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    I would not recommend a treble booster with a hi-gain Marshall. I have had a few. They are cool with jtm45 style marshalls, Vox's etc tho. (to me) I play more often than not hi-gain and always have used pedals for a little more with my hi-gain modded Marshalls, regular Marshalls, Engls, Demeters,etc.. I find the pedals MI AUDIO in Australia makes are great for hi-gain amps.. Blue Boy , the Blue boy prototype, and also their Tube Zone is pretty good. Another great one is the Rodenberg Gas 808.. Awesome with hi-gain amps. I'd start with the MI as they're cheap used, and readily available on the net . The Zoom pd1 works really well with hi-gain amps to add 'more' . I also have a few modded Boss sd1's.. There was a guy (Paul Weller /Backstepper ) who's mods are my favorites by far, and I have 1 that you can dial in to sound great with any hi-gain amp. Also , I bought a Glen Wyllie pedal used , (I Scream MAn) that is just awesome with those type of amps. Anyway, I'm not a fan of treble boosters, or compressors at all with a medium to higain Marshall, but the only way you can find out what's best for you , is by trying lots of different pedals! Sometimes we get lucky , sometimes it takes a while.. I have different pedals for each amp , and each gig situation , and it's taken me 20+ years to figure out all that stuff! I wish I only had 1 amp and 1 set of pedals sometimes! ERIC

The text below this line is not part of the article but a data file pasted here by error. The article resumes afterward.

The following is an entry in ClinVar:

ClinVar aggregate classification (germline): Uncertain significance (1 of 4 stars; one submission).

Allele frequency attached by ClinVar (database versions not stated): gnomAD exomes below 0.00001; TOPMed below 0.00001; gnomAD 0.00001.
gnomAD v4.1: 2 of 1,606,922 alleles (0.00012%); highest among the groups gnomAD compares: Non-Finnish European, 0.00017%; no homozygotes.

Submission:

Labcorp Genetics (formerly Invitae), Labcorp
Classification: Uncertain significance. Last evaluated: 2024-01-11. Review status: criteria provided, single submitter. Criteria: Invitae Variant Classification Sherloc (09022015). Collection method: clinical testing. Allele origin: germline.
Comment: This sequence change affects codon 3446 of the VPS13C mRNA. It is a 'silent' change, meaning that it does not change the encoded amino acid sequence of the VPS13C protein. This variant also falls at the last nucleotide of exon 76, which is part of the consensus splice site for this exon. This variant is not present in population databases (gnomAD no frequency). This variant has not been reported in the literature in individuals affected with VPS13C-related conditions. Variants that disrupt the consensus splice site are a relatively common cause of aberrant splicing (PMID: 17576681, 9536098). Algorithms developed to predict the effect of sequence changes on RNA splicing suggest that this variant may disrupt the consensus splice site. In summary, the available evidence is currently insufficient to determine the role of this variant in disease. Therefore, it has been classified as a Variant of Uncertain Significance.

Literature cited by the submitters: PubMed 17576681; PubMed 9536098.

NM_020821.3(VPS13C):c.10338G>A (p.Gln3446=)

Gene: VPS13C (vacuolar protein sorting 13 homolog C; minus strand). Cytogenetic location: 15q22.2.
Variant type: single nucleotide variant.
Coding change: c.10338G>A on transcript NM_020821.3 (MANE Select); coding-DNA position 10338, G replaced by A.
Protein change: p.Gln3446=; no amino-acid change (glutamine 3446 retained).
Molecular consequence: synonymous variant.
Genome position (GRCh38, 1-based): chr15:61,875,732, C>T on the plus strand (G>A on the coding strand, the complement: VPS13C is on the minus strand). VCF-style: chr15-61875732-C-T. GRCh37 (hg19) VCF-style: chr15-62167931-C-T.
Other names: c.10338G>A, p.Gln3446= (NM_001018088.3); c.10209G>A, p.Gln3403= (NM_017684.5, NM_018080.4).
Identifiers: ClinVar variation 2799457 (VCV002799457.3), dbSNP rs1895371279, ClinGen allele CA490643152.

8. somedude

    somedude Member

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    I've had good luck with TS9/SD-1 style overdrives with their level turned up high and their gain down around zero.
     
  9. Garygtr

    Garygtr Almost as good! Silver Supporting Member

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    TC Jauernig Luxury Drive...not a treble booster, but has a great presence to it.